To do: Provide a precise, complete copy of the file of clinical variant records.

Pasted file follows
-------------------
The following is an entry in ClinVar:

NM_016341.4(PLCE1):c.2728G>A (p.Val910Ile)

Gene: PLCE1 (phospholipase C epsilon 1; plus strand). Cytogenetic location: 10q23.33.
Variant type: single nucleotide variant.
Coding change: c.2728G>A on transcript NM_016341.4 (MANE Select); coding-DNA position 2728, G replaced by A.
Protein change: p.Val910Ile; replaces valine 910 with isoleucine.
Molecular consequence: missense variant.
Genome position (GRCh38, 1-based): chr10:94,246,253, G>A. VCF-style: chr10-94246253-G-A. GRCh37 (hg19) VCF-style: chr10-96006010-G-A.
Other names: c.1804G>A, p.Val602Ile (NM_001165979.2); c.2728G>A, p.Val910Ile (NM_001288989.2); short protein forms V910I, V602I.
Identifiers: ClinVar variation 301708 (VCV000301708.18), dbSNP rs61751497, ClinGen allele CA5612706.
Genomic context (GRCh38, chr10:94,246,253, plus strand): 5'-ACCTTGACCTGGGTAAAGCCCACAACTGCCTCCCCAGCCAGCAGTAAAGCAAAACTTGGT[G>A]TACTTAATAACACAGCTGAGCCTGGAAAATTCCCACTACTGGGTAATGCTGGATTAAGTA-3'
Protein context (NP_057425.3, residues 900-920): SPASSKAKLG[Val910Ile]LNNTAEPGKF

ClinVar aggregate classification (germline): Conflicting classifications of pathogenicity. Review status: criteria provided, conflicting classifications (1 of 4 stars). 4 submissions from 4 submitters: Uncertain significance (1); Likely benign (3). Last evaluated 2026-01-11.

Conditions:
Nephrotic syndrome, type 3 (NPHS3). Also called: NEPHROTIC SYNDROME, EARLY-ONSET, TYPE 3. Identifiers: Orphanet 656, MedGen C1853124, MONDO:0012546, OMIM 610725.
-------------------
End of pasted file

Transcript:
The following is an entry in ClinVar:

NM_016341.4(PLCE1):c.2728G>A (p.Val910Ile)

Gene: PLCE1 (phospholipase C epsilon 1; plus strand). Cytogenetic location: 10q23.33.
Variant type: single nucleotide variant.
Coding change: c.2728G>A on transcript NM_016341.4 (MANE Select); coding-DNA position 2728, G replaced by A.
Protein change: p.Val910Ile; replaces valine 910 with isoleucine.
Molecular consequence: missense variant.
Genome position (GRCh38, 1-based): chr10:94,246,253, G>A. VCF-style: chr10-94246253-G-A. GRCh37 (hg19) VCF-style: chr10-96006010-G-A.
Other names: c.1804G>A, p.Val602Ile (NM_001165979.2); c.2728G>A, p.Val910Ile (NM_001288989.2); short protein forms V910I, V602I.
Identifiers: ClinVar variation 301708 (VCV000301708.18), dbSNP rs61751497, ClinGen allele CA5612706.
Genomic context (GRCh38, chr10:94,246,253, plus strand): 5'-ACCTTGACCTGGGTAAAGCCCACAACTGCCTCCCCAGCCAGCAGTAAAGCAAAACTTGGT[G>A]TACTTAATAACACAGCTGAGCCTGGAAAATTCCCACTACTGGGTAATGCTGGATTAAGTA-3'
Protein context (NP_057425.3, residues 900-920): SPASSKAKLG[Val910Ile]LNNTAEPGKF

ClinVar aggregate classification (germline): Conflicting classifications of pathogenicity. Review status: criteria provided, conflicting classifications (1 of 4 stars). 4 submissions from 4 submitters: Uncertain significance (1); Likely benign (3). Last evaluated 2026-01-11.

Conditions:
Nephrotic syndrome, type 3 (NPHS3). Also called: NEPHROTIC SYNDROME, EARLY-ONSET, TYPE 3. Identifiers: Orphanet 656, MedGen C1853124, MONDO:0012546, OMIM 610725.